COOMA, Australia -- Record temperatures across southern Australia cooled Wednesday, reducing the danger from scores of raging wildfires but likely bringing only a brief reprieve from the summer's extreme heat and fire risk.
Australia had its hottest day on record Monday with a nationwide average of 40.33 C, narrowly breaking a 1972 record of 40.17 C. Tuesday was the third hottest day at 40.11 C. Four of Australia's hottest 10 days on record have been in 2013.
"There's little doubt that this is a very, very extreme heat wave event," said David Jones, manager of climate monitoring and prediction at the Bureau of Meteorology.
"If you look at its extent, its duration, its intensity, it is arguably the most significant in Australia's history," he added.
Cooler conditions brought relief to firefighters, who were battling around 200 fires across Australia's southeast and gave them the chance to build earth breaks to try to contain the blazes. The risk from fire was expected to increase later in the week as temperatures again rise.
No deaths have been reported from the wildfires, although around 100 people haven't been accounted for since last week when a blaze destroyed around 90 homes in the Tasmanian town of Dunalley, east of the state capital of Hobart. On Wednesday, police spokeswoman Lisa Stingel said it was likely most of those people simply haven't checked in with officials.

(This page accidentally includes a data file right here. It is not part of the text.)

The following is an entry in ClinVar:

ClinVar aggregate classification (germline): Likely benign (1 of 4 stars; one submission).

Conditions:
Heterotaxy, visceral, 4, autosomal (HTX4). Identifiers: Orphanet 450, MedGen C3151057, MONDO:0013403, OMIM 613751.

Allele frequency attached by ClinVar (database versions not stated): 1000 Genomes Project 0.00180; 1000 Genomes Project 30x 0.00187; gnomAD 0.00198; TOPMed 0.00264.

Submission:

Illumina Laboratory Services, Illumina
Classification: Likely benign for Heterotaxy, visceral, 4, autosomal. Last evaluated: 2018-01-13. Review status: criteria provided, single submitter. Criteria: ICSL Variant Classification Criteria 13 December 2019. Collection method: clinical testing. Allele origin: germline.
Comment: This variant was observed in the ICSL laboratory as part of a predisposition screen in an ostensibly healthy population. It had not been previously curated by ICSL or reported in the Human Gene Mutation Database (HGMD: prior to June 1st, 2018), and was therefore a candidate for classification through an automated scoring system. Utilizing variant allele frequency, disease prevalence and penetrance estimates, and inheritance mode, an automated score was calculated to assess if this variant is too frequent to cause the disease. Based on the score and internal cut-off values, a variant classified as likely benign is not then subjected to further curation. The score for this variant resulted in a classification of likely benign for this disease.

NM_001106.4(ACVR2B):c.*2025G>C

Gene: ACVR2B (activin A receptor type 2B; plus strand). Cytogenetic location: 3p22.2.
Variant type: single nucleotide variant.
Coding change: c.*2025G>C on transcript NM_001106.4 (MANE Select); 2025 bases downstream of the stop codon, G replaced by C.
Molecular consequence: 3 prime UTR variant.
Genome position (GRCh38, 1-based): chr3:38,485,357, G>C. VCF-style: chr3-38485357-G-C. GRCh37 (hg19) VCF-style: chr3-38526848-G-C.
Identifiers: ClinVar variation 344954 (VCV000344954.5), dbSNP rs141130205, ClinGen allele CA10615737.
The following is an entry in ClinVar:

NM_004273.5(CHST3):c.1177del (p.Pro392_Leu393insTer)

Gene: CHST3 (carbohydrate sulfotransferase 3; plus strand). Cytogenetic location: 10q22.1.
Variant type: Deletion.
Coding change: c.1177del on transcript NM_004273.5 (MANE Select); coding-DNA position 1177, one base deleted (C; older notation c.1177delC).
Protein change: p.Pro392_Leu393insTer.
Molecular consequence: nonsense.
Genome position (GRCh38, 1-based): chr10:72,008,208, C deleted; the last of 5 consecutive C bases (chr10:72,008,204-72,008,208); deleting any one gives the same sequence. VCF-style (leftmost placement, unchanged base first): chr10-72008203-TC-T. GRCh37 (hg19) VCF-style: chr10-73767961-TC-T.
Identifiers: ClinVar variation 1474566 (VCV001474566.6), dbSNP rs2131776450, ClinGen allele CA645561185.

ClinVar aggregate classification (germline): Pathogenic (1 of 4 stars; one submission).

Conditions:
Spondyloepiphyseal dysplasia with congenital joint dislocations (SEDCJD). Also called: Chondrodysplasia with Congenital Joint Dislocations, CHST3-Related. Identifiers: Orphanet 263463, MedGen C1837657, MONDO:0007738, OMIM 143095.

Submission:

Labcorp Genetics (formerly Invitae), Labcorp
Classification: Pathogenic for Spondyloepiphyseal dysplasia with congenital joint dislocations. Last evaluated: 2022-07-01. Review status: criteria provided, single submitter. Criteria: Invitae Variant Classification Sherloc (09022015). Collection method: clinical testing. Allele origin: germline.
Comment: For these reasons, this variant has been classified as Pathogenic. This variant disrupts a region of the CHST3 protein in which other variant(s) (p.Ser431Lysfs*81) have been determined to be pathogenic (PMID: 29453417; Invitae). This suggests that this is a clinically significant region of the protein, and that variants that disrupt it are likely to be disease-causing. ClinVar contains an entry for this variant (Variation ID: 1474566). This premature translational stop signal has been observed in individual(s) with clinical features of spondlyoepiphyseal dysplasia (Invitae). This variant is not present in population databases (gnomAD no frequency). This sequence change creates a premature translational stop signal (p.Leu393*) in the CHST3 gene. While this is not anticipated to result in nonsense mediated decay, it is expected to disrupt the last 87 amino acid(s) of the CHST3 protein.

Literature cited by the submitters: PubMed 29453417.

Survivors have told stories of swirling flames, toxic fumes and desperate escapes.
Tim Holmes fled his burning home near Dunalley on Friday with his wife Tammy and five grandchildren, aged two to 11, and took shelter in the sea beneath a wooden jetty.
"The difficulty was there was so much smoke and embers and there was probably 200 millimetres to 300 millimetres of air above the water," Holmes told Australian Broadcasting Corp. television on Monday.
"So we were all just heads; water up to our chins just trying to breathe because it was just -- the atmosphere was so incredibly toxic," he added.
The fires have been most devastating in Tasmania, where at least 128 homes have been destroyed since Friday and more than 80,000 hectares burned. Hundreds of people remain at two evacuation centres in the state's south.
"People have lost everything. We can't comprehend that devastation unless we are in their shoes," Tasmanian Premier Lara Giddings said.
Wildfires are common during the Australian summer.
-- The Associated Press